Computing is so fundamental to understanding and participating in society that it is valuable for every student to learn as part of a modern education. Computer science can be viewed as a liberal art, a subject that provides students with a critical lens for interpreting the world around them. Computer science prepares all students to be active and informed contributors to our increasingly technological society whether they pursue careers in technology or not. Computer science can be life-changing, not just skill training.
Students learn best when they are intrinsically motivated. This course prioritizes learning experiences that are active, relevant to students' lives, and provide students authentic choice. Students are encouraged to be curious, solve personally relevant problems and to express themselves through creation. Learning is an inherently social activity, so the course is designed to interweave lessons with discussions, presentations, peer feedback, and shared reflections. As students proceed through the pathway, the structures increasingly shift responsibility to students to formulate their own questions, develop their own solutions, and critique their work.
It is also critical to diversify the technology workforce. Addressing inequities within the field of computer science is critical to bringing computer science to all students. The tools and strategies in this course will help teachers understand and address well-known equity gaps within the field. All students can succeed in computer science when given the right supports and opportunities, regardless of prior knowledge.
OVERVIEW AND GOALS
Computer Science Discoveries 1 introduces students to computer science as a vehicle for problem solving, communication, and personal expression. The course focuses on the visible aspects of computing and computer science and encourages students to see where computer science exists around them and how they can engage with it as a tool for exploration and expression.
Additional Notes - Pedagogical Approach to Learning: Teacher as Lead Learner
What is the Lead Learner approach?
As the lead learner, the teacher role shifts from being the source of knowledge to that of a leader in seeking knowledge. The lead learner's mantra is: "I may not know the answer, but I know that together we can figure it out."
The philosophy of the lead learner strategy is that students can benefit from having a model to demonstrate the learning process. Being a lead learner doesn't discount the need for a teacher to develop computer science content expertise, but it does allow for an environment of openness with students about the teacher learning process. Modeling and teaching how to learn are the most important factors to consider in order to be successful with this style of teaching and learning.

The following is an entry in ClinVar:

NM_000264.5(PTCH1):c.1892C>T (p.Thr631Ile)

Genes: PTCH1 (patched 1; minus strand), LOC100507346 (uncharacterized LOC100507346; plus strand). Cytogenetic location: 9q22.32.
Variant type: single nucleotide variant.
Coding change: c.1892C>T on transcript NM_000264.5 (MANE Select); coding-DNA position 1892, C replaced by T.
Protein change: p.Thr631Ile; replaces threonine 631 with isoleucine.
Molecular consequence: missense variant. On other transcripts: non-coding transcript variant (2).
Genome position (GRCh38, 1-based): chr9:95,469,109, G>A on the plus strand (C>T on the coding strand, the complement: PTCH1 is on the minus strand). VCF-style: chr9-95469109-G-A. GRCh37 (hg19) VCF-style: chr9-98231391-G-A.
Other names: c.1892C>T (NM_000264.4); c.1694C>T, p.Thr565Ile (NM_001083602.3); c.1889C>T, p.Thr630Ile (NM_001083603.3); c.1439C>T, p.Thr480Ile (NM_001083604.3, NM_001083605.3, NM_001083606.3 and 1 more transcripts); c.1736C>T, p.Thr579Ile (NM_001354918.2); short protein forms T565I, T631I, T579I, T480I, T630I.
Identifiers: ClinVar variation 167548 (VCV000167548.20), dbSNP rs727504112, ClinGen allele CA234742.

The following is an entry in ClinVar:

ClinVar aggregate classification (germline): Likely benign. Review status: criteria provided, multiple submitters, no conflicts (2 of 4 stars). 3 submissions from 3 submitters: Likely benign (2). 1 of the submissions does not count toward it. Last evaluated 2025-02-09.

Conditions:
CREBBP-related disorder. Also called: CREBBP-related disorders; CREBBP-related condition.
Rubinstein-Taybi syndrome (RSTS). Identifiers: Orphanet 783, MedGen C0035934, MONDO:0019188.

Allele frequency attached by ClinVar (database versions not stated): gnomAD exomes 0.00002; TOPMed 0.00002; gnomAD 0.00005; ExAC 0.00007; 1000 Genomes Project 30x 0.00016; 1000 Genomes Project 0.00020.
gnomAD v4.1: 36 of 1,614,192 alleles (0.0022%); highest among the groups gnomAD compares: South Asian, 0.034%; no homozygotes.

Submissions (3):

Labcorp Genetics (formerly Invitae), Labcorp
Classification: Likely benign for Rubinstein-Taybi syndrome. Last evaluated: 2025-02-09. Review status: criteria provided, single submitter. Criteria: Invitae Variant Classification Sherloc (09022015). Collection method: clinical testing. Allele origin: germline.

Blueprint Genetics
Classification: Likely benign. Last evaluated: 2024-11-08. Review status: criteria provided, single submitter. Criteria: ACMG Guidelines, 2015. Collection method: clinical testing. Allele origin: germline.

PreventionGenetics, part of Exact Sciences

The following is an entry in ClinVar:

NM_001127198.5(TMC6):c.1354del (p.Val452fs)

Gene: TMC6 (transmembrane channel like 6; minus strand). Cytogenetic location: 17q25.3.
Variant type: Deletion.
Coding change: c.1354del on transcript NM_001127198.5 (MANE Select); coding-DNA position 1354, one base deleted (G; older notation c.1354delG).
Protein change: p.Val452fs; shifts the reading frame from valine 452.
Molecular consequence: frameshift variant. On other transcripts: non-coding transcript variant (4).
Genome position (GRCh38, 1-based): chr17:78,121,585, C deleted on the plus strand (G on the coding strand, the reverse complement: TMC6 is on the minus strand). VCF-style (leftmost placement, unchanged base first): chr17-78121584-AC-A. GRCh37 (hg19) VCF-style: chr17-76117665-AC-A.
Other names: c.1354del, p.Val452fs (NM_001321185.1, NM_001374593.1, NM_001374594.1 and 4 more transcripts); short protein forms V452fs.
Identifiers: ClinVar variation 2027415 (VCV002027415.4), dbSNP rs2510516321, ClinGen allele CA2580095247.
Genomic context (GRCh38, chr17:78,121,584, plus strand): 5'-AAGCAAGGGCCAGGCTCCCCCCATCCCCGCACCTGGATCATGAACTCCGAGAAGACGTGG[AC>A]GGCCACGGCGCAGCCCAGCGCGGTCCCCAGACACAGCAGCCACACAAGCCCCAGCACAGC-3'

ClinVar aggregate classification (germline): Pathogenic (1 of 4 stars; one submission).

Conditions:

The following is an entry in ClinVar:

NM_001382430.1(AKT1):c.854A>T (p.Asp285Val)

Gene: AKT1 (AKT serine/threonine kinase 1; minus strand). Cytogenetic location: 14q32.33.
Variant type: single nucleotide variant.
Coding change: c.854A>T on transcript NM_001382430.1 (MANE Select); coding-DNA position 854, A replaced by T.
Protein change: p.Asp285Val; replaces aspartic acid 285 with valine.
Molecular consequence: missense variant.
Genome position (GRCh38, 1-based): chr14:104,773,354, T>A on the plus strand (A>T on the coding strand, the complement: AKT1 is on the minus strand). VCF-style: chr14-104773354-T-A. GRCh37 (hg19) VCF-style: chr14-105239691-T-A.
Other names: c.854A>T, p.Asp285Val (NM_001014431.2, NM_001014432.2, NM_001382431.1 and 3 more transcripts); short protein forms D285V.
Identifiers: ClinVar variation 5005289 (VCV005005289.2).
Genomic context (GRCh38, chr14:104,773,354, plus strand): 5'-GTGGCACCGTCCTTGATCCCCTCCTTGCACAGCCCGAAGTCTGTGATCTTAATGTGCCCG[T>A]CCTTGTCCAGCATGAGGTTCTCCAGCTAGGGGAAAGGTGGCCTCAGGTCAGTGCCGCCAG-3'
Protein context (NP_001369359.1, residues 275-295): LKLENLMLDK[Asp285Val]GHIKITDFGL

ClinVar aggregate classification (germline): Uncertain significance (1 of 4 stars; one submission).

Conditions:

The lead learner technique represents good teaching practice in general. One important role of the teacher in the Computer Science Discoveries classroom is to model excitement about investigating how things work by asking motivating questions about why things work they way they do or are the way they are. With teacher guidance, students will learn how to hypothesize; ask questions of peers; test, evaluate, and refine solutions collaboratively; seek out resources; analyze data; and write clear and cogent code.
English Language Arts (ELA) Standards Special Notes Section:
Teachers are required to provide speaking and listening instruction that allows students to communicate information, ideas and concepts for academic success in the content area. Within this course you will find standards specific to the 6th, 7th and 8th grade ranges, the appropriate standards for the grade should be utilized.
English Language Development (ELD) Standards Special Notes Section:
Teachers are required to provide listening, speaking, reading and writing instruction that allows English language learners (ELL) to communicate for social and instructional purposes within the school setting. For the given level of English language proficiency and with visual, graphic, or interactive support, students will interact with grade level words, expressions, sentences and discourse to process or produce language necessary for academic success. The ELD standard should specify a relevant content area concept or topic of study chosen by curriculum developers and teachers which maximizes an ELL’s need for communication and social skills. To access an ELL supporting document which delineates performance definitions and descriptors, please click on the following link: http://www.cpalms.org/uploads/docs/standards/eld/SI.pdf.
Federal and state legislation requires the provision of accommodations for students with disabilities as identified on the secondary student's Individual Educational Plan (IEP) or 504 plan or postsecondary student's accommodations' plan to meet individual needs and ensure equal access. Accommodations change the way the student is instructed. Students with disabilities may need accommodations in such areas as instructional methods and materials, assignments and assessments, time demands and schedules, learning environment, assistive technology and special communication systems. Documentation of the accommodations requested and provided should be maintained in a confidential file.
In addition to accommodations, some secondary students with disabilities (students with an IEP served in Exceptional Student Education (ESE) will need modifications to meet their needs. Modifications change the outcomes and or what the student is expected to learn, e.g., modifying the curriculum of a secondary career and technical education course.
Additional resources and a free curriculum that may be utilized for this course can be found at https://curriculum.code.org/csd-18/ and https://codehs.com/info/states/florida.